I had been hoping for this, though the families are huge and the turnaround tight. I spent my free moments the next few days creating a handout for students to let them know when we’d be setting up the house, what supplies we needed, and other ways that they could help. Friday was a rest day from running, and also the second day of the March Madness tournament, so I took the kids to B-dubs, Buffalo Wild Wings, to watch basketball and eat wings. In a past life, I would have lived in sports bars for most of the tournament, but at present I was glad just to get a few hours in. I’ve bribed the kids to watch basketball by having them fill out brackets and rewarding correct picks with chocolate, which increases in size and quantity with each round. They’re really into it.

On the way out the door with my family, a message came through on Facebook Messenger. It was a politician from Poland whom I had worked with when he was stationed in the United States. We visited Auschwitz together many years ago, and when I took students to Washington D.C. he made sure they were received at the Polish Embassy. I like this guy a lot. The gist of his message is encapsulated in this excerpt from it:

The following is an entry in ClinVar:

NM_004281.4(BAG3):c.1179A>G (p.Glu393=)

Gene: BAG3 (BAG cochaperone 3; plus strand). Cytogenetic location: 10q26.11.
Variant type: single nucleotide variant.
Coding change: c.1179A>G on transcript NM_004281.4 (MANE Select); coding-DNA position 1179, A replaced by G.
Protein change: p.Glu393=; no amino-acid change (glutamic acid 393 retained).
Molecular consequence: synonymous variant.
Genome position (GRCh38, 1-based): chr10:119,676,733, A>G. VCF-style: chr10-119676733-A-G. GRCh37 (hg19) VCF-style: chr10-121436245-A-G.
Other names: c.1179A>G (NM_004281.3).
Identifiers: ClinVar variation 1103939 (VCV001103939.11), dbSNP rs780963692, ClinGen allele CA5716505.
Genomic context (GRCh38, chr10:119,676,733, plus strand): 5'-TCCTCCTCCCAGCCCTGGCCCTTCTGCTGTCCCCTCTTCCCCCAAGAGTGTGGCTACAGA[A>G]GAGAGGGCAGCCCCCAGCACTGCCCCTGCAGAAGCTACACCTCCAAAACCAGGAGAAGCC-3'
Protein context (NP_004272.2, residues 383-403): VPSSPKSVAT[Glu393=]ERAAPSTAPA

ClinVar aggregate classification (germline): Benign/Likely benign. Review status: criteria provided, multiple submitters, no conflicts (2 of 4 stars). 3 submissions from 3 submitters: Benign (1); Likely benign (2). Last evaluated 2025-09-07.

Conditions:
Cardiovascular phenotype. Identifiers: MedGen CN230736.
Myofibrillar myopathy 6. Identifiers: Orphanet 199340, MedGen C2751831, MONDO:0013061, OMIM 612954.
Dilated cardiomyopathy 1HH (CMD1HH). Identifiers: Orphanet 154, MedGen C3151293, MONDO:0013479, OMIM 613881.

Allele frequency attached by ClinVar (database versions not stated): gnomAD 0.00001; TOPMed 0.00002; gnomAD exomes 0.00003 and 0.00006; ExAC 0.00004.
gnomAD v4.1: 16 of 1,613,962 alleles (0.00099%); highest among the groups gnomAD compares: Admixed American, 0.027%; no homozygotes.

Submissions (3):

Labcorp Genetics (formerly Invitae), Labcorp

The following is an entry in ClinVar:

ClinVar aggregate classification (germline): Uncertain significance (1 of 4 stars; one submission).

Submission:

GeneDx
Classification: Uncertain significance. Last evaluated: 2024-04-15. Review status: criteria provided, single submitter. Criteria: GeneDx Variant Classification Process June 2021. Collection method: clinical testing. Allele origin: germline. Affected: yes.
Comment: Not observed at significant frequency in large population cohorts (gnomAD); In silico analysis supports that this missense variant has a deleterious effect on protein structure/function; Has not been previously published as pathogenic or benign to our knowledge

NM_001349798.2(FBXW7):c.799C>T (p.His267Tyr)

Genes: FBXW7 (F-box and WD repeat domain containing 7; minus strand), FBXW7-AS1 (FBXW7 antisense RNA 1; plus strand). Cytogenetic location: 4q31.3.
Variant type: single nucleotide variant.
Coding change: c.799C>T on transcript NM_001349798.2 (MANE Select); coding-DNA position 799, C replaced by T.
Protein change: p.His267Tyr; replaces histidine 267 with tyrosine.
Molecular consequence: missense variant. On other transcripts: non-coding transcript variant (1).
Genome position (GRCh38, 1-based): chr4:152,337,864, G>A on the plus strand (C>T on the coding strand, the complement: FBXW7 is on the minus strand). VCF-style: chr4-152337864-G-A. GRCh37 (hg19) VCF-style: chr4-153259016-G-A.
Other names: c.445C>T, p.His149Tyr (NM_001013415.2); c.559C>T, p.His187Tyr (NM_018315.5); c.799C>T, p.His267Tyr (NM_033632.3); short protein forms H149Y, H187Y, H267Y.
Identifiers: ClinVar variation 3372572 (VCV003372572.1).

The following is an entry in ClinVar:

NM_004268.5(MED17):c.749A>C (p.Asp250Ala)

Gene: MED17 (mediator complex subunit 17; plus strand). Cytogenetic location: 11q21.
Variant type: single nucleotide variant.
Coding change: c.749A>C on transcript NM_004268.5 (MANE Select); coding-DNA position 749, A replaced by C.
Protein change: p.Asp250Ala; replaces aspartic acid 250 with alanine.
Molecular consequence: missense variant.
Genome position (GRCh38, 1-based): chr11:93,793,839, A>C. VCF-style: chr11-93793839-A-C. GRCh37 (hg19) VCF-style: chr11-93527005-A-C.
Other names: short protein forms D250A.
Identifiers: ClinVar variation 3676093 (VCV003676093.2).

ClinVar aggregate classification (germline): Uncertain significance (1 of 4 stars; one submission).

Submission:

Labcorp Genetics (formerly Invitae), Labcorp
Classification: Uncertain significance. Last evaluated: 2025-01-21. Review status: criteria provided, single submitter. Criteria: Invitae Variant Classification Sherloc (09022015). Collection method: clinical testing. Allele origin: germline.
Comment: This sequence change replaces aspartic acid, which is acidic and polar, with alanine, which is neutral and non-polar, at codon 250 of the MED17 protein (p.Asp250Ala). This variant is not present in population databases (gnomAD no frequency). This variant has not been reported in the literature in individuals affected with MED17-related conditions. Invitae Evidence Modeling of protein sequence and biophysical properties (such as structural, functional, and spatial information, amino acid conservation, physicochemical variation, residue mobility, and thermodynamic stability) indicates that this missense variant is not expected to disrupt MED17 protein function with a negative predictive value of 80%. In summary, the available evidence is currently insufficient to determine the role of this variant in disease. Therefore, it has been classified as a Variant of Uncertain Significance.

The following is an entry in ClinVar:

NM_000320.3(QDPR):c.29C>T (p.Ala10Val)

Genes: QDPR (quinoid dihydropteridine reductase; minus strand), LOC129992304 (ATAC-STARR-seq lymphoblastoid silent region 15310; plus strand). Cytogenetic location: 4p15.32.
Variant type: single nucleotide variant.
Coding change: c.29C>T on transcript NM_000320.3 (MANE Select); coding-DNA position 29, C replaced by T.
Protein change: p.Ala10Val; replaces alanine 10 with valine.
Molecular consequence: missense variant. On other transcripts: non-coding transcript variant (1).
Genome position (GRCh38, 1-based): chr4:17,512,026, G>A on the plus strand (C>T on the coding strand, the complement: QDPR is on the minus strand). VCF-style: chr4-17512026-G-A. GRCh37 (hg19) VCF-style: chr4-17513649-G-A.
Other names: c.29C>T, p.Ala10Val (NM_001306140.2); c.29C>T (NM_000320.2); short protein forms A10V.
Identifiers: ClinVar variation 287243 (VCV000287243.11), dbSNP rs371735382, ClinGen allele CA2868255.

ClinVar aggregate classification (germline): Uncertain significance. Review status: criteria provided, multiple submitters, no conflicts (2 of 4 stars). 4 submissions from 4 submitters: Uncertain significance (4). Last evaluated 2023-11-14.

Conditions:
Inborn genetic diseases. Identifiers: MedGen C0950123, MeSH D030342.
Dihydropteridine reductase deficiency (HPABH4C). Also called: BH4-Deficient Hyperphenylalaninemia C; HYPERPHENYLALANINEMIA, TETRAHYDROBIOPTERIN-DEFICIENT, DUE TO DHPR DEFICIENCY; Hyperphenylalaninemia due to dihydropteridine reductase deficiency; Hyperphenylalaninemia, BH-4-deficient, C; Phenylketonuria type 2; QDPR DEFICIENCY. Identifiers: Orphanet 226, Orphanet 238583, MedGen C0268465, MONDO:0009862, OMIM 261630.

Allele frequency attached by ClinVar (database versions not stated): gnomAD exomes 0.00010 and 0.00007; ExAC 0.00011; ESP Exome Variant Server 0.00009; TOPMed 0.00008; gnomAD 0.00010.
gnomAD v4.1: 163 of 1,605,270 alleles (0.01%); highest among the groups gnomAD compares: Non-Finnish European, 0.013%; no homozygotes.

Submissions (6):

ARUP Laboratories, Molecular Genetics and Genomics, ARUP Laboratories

“…I find it strange that a person devoted (as I remember you) to human rights issues is communicating through his FB profile a life of fun and luxury…”

As I’ve aged and matured, I’ve come to realize that if your posture is defensive, you aren’t listening, and if you aren’t listening, you aren’t learning anything. Maybe some people don’t care whether they’re learning anything or not, but I have always valued the acquisition of knowledge above almost all other things, and I try not to miss a chance to learn something about myself when the opportunity arises (which is fairly often). I pondered his message for a while. I know how to argue the point, but his gift to me was to let me know how I was being perceived, at least by him, and most likely not exclusively by him.